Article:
I'll describe the big picture for our industry at this moment. As you have undoubtedly heard, the current market environment in the container shipping industry is truly extraordinary. Contrary to early suggestion that the economy is opening back up following COVID lockdowns would undermine containerized freight demand with the expectation that consumer would spend again on service rather than goods. We have actually seen an additional acceleration alongside economic recovery despite that recovery being uneven.

Nevertheless, 2021 cargo volumes are expected to increase by 8.2%, up from the projection of less than 7% that we were already very pleased to share with you on our last quarterly call. This strong fundamental rate of demand growth is double the rate of nominal cellular capacity growth. That is a supply of containerships. This imbalance is set to increase further through the least, at least next year, even before the significant impact of supply chain congestion, which absorbs capacity and amplifies the tightness of supply and demand and looks set to be prominent feature of the market for quite some time.

Now very important, when you zoom in on the segment of the market where we focus, the sub-10,000 TEU containerships. The order book is even more limited. And the advanced age of much of the global fleet is going to drive significant scrapping in the years ahead. Particularly, as scrapping of the global fleet's oldest vessels is currently being deferred due to the strong market, building a backlog of very old ships.

Tom will provide more detail on this later, but this is something I really want to emphasize upfront. 100% of container ships on the water today, which are 25 years old or older, are under 10,000 TEU. So, the midsized and smaller ship segment, on which we focus, are aging. In fact, by the end of 2024, roughly 7% of sub-10,000 TEU capacity on the water today will be at least 25 years old.

This almost exactly mirrors total capacity on order through 2024 for sub-10,000 TEU ships. Now what this means is that if all ships, all of the 25 were to be scrapped out, which is the normal thing, I would say, net growth of the sub-10,000 TEU fleet between now and the end of 2024 would be under 1%, and that is without taking anything in account about cargo growth year on year for the next three years. Meantime, earnings and asset values are on a clear upward trajectory, with the Liner company delivering record earnings that continue to reach previously unthinkable levels. And as we look forward, the drawdown of U.S.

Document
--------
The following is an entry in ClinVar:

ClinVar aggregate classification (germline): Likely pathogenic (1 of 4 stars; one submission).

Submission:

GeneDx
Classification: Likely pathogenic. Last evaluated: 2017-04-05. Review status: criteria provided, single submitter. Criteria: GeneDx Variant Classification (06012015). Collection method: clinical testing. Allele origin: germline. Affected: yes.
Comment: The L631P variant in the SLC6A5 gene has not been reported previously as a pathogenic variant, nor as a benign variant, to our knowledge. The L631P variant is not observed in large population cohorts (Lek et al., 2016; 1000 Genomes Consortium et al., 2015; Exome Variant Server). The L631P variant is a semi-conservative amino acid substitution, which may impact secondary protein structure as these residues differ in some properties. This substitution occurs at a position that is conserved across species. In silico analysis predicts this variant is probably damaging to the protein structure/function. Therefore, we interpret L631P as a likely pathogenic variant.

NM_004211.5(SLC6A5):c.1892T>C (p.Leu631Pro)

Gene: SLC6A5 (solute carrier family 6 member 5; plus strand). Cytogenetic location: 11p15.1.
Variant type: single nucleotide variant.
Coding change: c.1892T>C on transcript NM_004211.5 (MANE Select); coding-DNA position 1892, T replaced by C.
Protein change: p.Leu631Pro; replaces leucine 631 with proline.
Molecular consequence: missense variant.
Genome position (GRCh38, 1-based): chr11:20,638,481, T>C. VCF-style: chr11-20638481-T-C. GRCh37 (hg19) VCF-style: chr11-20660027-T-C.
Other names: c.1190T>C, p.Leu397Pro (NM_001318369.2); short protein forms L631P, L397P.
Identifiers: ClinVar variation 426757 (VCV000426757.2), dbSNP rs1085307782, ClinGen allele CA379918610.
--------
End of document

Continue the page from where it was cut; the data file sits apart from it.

retail inventories to far below their normal level suggests that the vast amount of restocking that is required will provide further support to containership demand for some time to come. Speaking to you one week after the COP26 conference and the many related announcements from industry regulators, financiers, and operating companies, it is very clear that ESG, in general, and decarbonization in particular, is going to play a growing role in shaping the future of all industries, including shipping. As we have mentioned before, we expect that the EEXI regulation coming into effect from January 2023 will force the global fleet slowdown. And one note reduction in global average containership sailing speeds equates to a 5% to 6% reduction in effective capacity.

Similarly, while there has certainly been some ordering of new vessels in our sector, the significant uncertainty about which green fuels will become the standards of the future has continued to constrain speculative ordering. This is a major difference from previous bull markets in container shipping. Finally, while we have dramatically increased our fleet already this year, we continue to see the potential for selective growth that meets our high standards for vessel specifications, forward visibility on employment, overall risk management, and returns. We have no intention of compromising our acquisition criteria or our required items in order to pursue growth for growth's sake, but we continue to see potential for selective growth in a highly fragmented sector with many subscale players and with a continuous exodus of financial sponsors.

Where the opportunity exists to serve the long-term interest of GSL shareholders by pursuing growth, our operating platform, industry relationships, and balance sheet puts us in an excellent position to seize that opportunity. But -- and I cannot emphasize this enough, guys, if we don't like the risk-return profile of a deal, we will not do it. With that, I will turn the call to Ian.

Ian Webber -- Chief Executive Officer

Thank you, George. Please turn to Slide 6. 2021 has provided numerous opportunities for us not only to grow through vessel acquisitions but also for us to fix much of our existing fleet on significantly longer charters at charter rates that are in many instances, two or three times their previous levels. This slide shows those vessels that were in our fleet at the beginning of the year with the dark blue bars indicating where we have signed new or extended charters in the year to date.

On this status quo fleet, we've agreed 18 new charters so far this year, adding a little over $600 million of contracted revenue cover. As you will notice, a number of these new charters have been agreed to commence in the months ahead, so new terms have been agreed one in advance of expiry, meaning that we've got good visibility on continued increased cash generation from this part of the fleet in the remainder of the fourth quarter this year, and into first quarter next year, even if we don't take any further action. On the next slide, we saw something similar for the 23 vessels that we have acquired this year they've all now been delivered, the last one came two or three weeks ago in the middle of October. The majority have commenced new charters agreed under our ownership, succeeding charters in place at the date of acquisition.